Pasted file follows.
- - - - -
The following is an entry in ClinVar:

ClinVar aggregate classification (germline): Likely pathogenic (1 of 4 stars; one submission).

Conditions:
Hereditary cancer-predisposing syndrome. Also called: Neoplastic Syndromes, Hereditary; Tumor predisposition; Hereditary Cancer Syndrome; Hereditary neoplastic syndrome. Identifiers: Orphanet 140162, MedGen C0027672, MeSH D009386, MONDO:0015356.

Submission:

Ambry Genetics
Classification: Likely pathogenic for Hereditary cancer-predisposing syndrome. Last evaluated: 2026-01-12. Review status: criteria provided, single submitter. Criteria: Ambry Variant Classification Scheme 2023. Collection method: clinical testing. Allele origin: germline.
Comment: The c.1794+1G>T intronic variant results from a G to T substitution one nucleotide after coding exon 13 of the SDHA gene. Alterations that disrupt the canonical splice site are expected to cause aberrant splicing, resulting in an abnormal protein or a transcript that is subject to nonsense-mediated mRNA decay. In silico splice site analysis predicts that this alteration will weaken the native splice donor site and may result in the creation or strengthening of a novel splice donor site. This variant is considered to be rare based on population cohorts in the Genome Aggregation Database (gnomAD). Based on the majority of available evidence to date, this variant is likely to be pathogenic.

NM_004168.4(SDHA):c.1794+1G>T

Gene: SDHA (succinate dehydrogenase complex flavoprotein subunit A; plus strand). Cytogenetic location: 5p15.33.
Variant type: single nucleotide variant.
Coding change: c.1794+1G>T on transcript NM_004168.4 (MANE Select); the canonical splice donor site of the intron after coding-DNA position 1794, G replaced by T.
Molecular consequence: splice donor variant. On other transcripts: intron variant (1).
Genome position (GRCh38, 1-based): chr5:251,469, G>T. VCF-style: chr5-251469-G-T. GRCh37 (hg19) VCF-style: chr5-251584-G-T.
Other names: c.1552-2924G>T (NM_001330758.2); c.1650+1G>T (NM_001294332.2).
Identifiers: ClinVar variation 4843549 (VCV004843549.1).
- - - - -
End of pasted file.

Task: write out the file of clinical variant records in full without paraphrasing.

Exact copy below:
The following is an entry in ClinVar:

ClinVar aggregate classification (germline): Likely pathogenic (1 of 4 stars; one submission).

Conditions:
Hereditary cancer-predisposing syndrome. Also called: Neoplastic Syndromes, Hereditary; Tumor predisposition; Hereditary Cancer Syndrome; Hereditary neoplastic syndrome. Identifiers: Orphanet 140162, MedGen C0027672, MeSH D009386, MONDO:0015356.

Submission:

Ambry Genetics
Classification: Likely pathogenic for Hereditary cancer-predisposing syndrome. Last evaluated: 2026-01-12. Review status: criteria provided, single submitter. Criteria: Ambry Variant Classification Scheme 2023. Collection method: clinical testing. Allele origin: germline.
Comment: The c.1794+1G>T intronic variant results from a G to T substitution one nucleotide after coding exon 13 of the SDHA gene. Alterations that disrupt the canonical splice site are expected to cause aberrant splicing, resulting in an abnormal protein or a transcript that is subject to nonsense-mediated mRNA decay. In silico splice site analysis predicts that this alteration will weaken the native splice donor site and may result in the creation or strengthening of a novel splice donor site. This variant is considered to be rare based on population cohorts in the Genome Aggregation Database (gnomAD). Based on the majority of available evidence to date, this variant is likely to be pathogenic.

NM_004168.4(SDHA):c.1794+1G>T

Gene: SDHA (succinate dehydrogenase complex flavoprotein subunit A; plus strand). Cytogenetic location: 5p15.33.
Variant type: single nucleotide variant.
Coding change: c.1794+1G>T on transcript NM_004168.4 (MANE Select); the canonical splice donor site of the intron after coding-DNA position 1794, G replaced by T.
Molecular consequence: splice donor variant. On other transcripts: intron variant (1).
Genome position (GRCh38, 1-based): chr5:251,469, G>T. VCF-style: chr5-251469-G-T. GRCh37 (hg19) VCF-style: chr5-251584-G-T.
Other names: c.1552-2924G>T (NM_001330758.2); c.1650+1G>T (NM_001294332.2).
Identifiers: ClinVar variation 4843549 (VCV004843549.1).